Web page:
Brazil’s former president Luiz Inacio Lula da Silva at a camp set up by supporters of Dilma Rousseff in Brasilia.
Brazil’s former president Luiz Inacio Lula da Silva at a camp set up by supporters of Dilma Rousseff in Brasilia. Photograph: Adriano Machado/Reuters

“People say that if Dilma steps aside, it will bring stability to the nation, but it will bring instability. Temer and Cunha are so unpopular that there will be people on the streets within two months of them taking power.”

Other Workers’ Party officials say they will push for an early general election if they lose Sunday’s vote.

Both sides plan to rally huge crowds on Sunday, but relatively few people have joined the protests scheduled until now.

On Saturday, former president Luiz Inácio Lula da Silva – better known simply as Lula, and who has led the campaign to save the Workers’ Party government – visited a camp of several thousand anti-impeachment demonstrators near the Mané Garrincha football stadium in Brasilia.

“This is a battle for democracy, for respect of the constitution and for a nation of rights,” he told supporters. “We can’t accept in this country to live from coup to coup.”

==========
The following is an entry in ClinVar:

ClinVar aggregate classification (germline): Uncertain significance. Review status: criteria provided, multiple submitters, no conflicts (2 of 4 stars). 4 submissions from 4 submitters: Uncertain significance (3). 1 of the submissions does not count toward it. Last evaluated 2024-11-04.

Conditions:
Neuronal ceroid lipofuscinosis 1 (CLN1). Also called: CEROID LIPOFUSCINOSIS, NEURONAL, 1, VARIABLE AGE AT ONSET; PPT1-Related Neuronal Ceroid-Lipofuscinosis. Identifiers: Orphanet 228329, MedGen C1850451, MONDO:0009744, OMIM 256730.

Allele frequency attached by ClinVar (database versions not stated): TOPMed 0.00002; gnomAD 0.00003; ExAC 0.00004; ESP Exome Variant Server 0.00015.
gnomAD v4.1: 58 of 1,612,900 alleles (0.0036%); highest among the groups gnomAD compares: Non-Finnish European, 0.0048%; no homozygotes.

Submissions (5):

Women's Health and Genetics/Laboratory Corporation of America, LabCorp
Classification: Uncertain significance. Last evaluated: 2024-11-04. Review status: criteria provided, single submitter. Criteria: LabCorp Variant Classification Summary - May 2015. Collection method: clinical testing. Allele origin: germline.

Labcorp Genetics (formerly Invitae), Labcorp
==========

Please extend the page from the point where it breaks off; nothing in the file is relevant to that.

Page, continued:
The temporary base of tents and hammocks is adorned with banners declaring “Impeachment without a crime is a coup” and “The hope continues: no coup!”

Many of the activists had their transport paid for by unions or social organisations. Some receive a small daily stipend and subsidised food.

Compared with the predominantly white, middle-class protesters in the pro-impeachment camp, the government’s supporters ranged across a far more colourful and diverse set of social and ethnic groups, including LGBT rights campaigners, student unions, landless workers and indigenous communities.

Pro-Rousseff lawmakers hold up a banner against Eduardo Cunha that reads ‘Get out Cunha’.
Pro-Rousseff lawmakers hold up a banner against Eduardo Cunha that reads ‘Get out Cunha’. Photograph: Eraldo Peres/AP

Devalci Costa, a leader of the Xakriabá people from Minas Gerais state, was in traditional attire with a feather headdress and war paint.

“Nothing good could come from this coup,” he said. “The Workers’ Party has supported indigenous people on land demarcation and recognition of our rights. The rightwing coup-mongers would take this away and return to the genocidal policies of the past.”

Marcio Angelo of the national students’ union said the pro-government camp expected to rally more than half a million people on Sunday. “People realise this is a criminal attack on Dilma. Our rights are under threat.”

A short distance away, pro-impeachment activists have their base in the Parque de Cidade. They expect millions to come out on to the streets in cities across the country on Sunday in favour of impeachment.